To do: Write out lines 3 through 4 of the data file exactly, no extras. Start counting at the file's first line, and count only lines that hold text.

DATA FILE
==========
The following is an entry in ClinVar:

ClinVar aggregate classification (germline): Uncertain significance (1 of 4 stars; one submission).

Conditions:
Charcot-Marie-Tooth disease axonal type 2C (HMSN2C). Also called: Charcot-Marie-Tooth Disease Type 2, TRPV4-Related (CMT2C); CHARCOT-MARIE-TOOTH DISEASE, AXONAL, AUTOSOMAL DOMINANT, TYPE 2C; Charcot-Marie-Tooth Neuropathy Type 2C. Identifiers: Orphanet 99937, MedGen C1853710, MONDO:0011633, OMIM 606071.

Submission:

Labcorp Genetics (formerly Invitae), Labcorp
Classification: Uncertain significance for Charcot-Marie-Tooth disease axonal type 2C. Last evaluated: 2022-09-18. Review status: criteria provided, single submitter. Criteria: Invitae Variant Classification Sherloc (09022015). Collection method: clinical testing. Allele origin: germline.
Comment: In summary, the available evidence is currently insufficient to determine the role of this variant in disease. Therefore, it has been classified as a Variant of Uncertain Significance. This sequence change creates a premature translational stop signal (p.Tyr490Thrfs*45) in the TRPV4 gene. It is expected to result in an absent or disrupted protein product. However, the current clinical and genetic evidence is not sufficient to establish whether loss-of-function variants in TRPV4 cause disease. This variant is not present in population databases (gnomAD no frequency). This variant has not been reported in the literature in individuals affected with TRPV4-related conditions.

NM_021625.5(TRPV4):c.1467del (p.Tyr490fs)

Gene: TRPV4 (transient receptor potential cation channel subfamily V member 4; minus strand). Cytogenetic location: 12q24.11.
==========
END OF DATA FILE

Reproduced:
Conditions:
Charcot-Marie-Tooth disease axonal type 2C (HMSN2C). Also called: Charcot-Marie-Tooth Disease Type 2, TRPV4-Related (CMT2C); CHARCOT-MARIE-TOOTH DISEASE, AXONAL, AUTOSOMAL DOMINANT, TYPE 2C; Charcot-Marie-Tooth Neuropathy Type 2C. Identifiers: Orphanet 99937, MedGen C1853710, MONDO:0011633, OMIM 606071.